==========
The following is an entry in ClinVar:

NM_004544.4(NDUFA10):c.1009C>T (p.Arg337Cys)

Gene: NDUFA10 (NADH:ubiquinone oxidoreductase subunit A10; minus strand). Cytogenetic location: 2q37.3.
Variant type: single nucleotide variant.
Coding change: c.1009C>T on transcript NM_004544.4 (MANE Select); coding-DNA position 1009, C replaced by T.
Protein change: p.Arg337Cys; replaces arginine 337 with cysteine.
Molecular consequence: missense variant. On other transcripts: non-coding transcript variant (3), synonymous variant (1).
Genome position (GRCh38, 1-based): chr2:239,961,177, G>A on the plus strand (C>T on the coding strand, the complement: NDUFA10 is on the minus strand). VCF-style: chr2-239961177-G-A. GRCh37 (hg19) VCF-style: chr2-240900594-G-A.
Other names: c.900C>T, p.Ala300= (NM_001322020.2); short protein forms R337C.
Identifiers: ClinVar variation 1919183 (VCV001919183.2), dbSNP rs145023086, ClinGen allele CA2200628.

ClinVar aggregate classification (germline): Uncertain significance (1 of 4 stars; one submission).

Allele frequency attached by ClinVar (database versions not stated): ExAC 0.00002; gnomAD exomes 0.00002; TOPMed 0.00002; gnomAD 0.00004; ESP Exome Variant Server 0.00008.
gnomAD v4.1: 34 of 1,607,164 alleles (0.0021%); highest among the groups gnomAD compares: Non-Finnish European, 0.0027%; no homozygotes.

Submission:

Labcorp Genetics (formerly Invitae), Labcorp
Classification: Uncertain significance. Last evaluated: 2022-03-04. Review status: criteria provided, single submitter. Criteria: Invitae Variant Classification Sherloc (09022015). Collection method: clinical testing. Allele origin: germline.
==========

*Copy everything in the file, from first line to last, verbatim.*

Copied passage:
The following is an entry in ClinVar:

NM_004544.4(NDUFA10):c.1009C>T (p.Arg337Cys)

Gene: NDUFA10 (NADH:ubiquinone oxidoreductase subunit A10; minus strand). Cytogenetic location: 2q37.3.
Variant type: single nucleotide variant.
Coding change: c.1009C>T on transcript NM_004544.4 (MANE Select); coding-DNA position 1009, C replaced by T.
Protein change: p.Arg337Cys; replaces arginine 337 with cysteine.
Molecular consequence: missense variant. On other transcripts: non-coding transcript variant (3), synonymous variant (1).
Genome position (GRCh38, 1-based): chr2:239,961,177, G>A on the plus strand (C>T on the coding strand, the complement: NDUFA10 is on the minus strand). VCF-style: chr2-239961177-G-A. GRCh37 (hg19) VCF-style: chr2-240900594-G-A.
Other names: c.900C>T, p.Ala300= (NM_001322020.2); short protein forms R337C.
Identifiers: ClinVar variation 1919183 (VCV001919183.2), dbSNP rs145023086, ClinGen allele CA2200628.

ClinVar aggregate classification (germline): Uncertain significance (1 of 4 stars; one submission).

Allele frequency attached by ClinVar (database versions not stated): ExAC 0.00002; gnomAD exomes 0.00002; TOPMed 0.00002; gnomAD 0.00004; ESP Exome Variant Server 0.00008.
gnomAD v4.1: 34 of 1,607,164 alleles (0.0021%); highest among the groups gnomAD compares: Non-Finnish European, 0.0027%; no homozygotes.

Submission:

Labcorp Genetics (formerly Invitae), Labcorp
Classification: Uncertain significance. Last evaluated: 2022-03-04. Review status: criteria provided, single submitter. Criteria: Invitae Variant Classification Sherloc (09022015). Collection method: clinical testing. Allele origin: germline.